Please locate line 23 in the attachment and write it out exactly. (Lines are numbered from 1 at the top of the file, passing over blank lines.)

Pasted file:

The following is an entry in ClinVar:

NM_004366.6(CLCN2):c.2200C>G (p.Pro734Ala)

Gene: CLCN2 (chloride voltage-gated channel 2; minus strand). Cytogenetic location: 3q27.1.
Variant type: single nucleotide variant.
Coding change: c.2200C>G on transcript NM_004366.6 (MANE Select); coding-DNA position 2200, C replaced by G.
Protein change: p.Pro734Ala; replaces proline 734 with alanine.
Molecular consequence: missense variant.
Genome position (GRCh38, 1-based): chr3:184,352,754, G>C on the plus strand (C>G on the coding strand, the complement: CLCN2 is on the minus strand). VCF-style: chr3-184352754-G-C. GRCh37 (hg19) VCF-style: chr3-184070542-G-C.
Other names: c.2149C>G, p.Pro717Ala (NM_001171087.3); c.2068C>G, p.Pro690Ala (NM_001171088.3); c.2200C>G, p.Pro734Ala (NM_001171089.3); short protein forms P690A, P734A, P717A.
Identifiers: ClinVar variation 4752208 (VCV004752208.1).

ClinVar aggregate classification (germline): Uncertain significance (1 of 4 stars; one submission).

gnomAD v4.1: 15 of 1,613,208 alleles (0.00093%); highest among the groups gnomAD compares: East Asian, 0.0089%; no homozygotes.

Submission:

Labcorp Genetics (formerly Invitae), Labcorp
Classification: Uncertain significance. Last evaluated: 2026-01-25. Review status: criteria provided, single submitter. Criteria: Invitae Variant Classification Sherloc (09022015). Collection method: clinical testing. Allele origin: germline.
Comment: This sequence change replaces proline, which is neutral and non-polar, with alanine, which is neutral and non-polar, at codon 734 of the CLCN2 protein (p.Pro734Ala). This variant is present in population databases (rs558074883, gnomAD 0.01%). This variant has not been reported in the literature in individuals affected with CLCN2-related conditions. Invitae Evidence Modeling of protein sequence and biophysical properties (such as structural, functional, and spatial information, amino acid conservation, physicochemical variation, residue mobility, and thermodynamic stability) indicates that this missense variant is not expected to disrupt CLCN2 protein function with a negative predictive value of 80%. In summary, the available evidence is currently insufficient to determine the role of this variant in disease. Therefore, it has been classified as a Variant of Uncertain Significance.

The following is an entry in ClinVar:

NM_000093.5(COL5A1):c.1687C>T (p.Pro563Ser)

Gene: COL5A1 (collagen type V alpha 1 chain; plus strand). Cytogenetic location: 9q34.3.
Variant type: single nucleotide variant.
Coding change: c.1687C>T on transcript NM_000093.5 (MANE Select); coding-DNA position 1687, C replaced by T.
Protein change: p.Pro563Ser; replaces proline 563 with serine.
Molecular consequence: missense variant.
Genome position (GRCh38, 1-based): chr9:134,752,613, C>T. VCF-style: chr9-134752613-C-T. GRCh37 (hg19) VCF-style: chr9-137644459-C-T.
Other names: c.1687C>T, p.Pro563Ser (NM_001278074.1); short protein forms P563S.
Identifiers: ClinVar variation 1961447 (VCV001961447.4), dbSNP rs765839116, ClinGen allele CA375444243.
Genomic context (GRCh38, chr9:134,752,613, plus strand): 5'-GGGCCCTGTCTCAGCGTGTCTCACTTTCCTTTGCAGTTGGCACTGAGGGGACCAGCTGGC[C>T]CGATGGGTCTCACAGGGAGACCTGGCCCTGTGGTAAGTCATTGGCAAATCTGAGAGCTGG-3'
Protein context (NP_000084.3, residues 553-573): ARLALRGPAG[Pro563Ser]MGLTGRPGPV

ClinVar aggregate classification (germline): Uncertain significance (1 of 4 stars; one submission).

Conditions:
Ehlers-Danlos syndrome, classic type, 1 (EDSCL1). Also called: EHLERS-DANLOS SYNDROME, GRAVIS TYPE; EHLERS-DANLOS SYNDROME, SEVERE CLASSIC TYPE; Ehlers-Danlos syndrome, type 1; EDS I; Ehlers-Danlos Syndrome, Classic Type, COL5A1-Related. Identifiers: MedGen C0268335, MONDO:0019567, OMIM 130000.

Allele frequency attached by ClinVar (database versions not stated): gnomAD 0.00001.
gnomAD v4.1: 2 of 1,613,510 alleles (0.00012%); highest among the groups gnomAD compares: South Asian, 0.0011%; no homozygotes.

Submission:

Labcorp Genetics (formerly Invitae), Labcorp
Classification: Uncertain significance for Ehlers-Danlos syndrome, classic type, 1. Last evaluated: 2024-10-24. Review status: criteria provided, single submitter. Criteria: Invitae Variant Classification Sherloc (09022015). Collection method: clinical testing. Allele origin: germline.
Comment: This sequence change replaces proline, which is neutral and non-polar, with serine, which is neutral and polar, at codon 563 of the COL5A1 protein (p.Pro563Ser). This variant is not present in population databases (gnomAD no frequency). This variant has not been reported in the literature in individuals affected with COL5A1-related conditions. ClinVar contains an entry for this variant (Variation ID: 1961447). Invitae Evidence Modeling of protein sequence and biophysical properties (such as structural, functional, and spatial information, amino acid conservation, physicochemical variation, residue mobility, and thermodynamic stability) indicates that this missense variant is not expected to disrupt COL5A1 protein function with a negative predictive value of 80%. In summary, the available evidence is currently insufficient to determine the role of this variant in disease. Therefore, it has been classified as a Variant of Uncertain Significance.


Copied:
Molecular consequence: missense variant.